The good news for AMD is that it has a great product for the OEM market, where more "cores" sell machines, and unlike in past years, those cores are actually really, really good for productivity. I'd like to see how the Ryzen 6-core processors perform, and I'm a bit disappointed that AMD didn't follow through on its promise to release the entire product stack at once. I think you'll see gaming performance equivalent to the Ryzen 8-core processors, productivity that still beats the Core i7-7700K, and a lower pricepoint. Right now, AMD may have a little trouble convincing the average consumer they need a $400 or $500 processor. That's not really a big market.

If I do a Ryzen review, it will probably be of the Ryzen 7 1700. It offers the best overall value, and it's the one that would end up in TBG's PC Buyer's Guides. I'll report back here if I decide to go through with that review.

skline00

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Re: AMD's Zen Architecture
« Reply #14 on: March 09, 2017, 10:46:35 AM »
Well Ari, My RyZen build is up and running even if it is NOT the final parts I wanted.

First, I like most other enthusiasts pre-ordered an Asus ROG Crosshair VI only to see it not ship. I had originally ordered it back on 2-23 at Newegg but the same day changing to Amazon hoping it would ship sooner. I canceled the order.
I was going to use a custom water cooled build but the EK Supremacy EVO cpu block and AM4 backplate would not "play nice" with the motherboard I am presently using.

I ordered a RyZen 7-1800x and it came on Friday March3. I already had ram (2 sticks of Gskill TridentZ DDR4-3200 CL16) - thank Goodness I bought when I did! I ordered a new Windows 10 32/64 USB OS, which allows re-installs! I ordered a Corsair 480g NVMe M2. 2280 ssd (boy is that sucker fast!). I already had 2 Sapphire RX480s reference 8g to run in CF.

I was able to use my Fractal Define S case and Corsair H110i GT AIO cooler. Just needed a mb. I drove down to the Philly area to the St David's Microcenter on Saturday March 4 to see what if any AM4 mbs were in stock. Unfortunately no x370 chipset boards were in stock. In addition I talked to one of their senior tech who had had the ryzen for a week before launch and said there were some serious bricking issues with BIOS in the high end boards.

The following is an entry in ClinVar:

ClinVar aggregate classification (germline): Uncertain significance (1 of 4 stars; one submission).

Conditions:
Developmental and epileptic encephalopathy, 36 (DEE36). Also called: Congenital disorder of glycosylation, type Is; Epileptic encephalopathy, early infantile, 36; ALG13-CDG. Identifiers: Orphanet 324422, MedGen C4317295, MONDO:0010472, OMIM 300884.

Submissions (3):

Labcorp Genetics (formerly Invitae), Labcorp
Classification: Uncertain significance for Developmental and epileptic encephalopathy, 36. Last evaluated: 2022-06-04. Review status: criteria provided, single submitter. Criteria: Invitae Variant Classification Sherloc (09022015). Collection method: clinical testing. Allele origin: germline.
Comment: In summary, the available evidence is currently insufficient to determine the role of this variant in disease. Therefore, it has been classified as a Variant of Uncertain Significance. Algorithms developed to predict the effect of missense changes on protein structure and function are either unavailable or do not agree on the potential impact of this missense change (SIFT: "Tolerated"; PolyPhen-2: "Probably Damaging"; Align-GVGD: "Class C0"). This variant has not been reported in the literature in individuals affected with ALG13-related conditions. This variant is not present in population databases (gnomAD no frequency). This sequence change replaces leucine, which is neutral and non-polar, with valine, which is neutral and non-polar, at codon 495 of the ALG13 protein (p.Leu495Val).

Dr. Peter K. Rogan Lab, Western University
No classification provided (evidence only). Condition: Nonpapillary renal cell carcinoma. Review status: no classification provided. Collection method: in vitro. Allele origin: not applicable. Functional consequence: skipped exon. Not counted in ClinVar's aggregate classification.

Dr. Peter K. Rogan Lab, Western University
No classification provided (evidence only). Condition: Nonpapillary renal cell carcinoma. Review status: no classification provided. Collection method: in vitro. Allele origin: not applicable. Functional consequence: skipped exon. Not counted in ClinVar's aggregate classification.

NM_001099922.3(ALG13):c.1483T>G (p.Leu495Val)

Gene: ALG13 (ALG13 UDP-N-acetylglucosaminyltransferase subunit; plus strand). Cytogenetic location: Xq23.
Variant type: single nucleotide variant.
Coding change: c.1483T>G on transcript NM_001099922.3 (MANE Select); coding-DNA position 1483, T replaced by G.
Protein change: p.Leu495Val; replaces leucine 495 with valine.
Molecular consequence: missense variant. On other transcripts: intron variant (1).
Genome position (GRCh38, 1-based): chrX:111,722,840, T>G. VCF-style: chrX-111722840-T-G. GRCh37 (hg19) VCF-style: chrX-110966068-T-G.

I told him I just wanted to get the chip running and he pointed me to the low end Asus Prime B350 Plus mb. It did support CF, not SLI, though the speed was knocked down to 4x instaed of 8x on the second card. It had a Realtec NIC instead of the better Intel NIC and at $100 it was the base board. I had a $50 gift card and decided to take the leap. OH BTW it supported M.2 ssds

My out $$ including a 2 year $20 replacement warranty and tax was @$70.

The motherboard did not play nice with my custom watercooling setup (2-360mm slim rads, the EH EVO block and an EK D%140 pump res.  So I left that setup housed in a Thermaltake V51 case sit and tried the setup with the Corsair H110i GT

Guess what/ I booted like a champ. I up dated the BIOS for that board to the latest and installed Win 10 via the USB. That is the FASTEST OS install in my life! My Aida64 disk tests show reads and writes in the 2500 area vs 550 for the 850 Samsung EVO in sata.

I have left the cpu stock. I was able to boot at 4.0 but I prefer to have a beefier mb. I am able to run my 3200 ram at 2666 speed without failure (1/2 hour of Asus RealBench test passing)

More info later.
5960x-4.4|AsusRE5|16g DDR4-2133|Gigby Aorus Ext GTX1080TI plus WB2|850 EVO 500gb Raid0|2Tb WD Blk|Win10-64|PC P&C 1200W|Thrmtk X9|Custom WC |Acer ET0 430k
Ryzen7-1800x-4.05|Asus CSR VI H|16g DDR4-3200|Zotac Gtx1080+EK blk|CrucM2-2282 400g|Win10-64|EVGA 850W|Thrmtk V51|Dell Dell U3451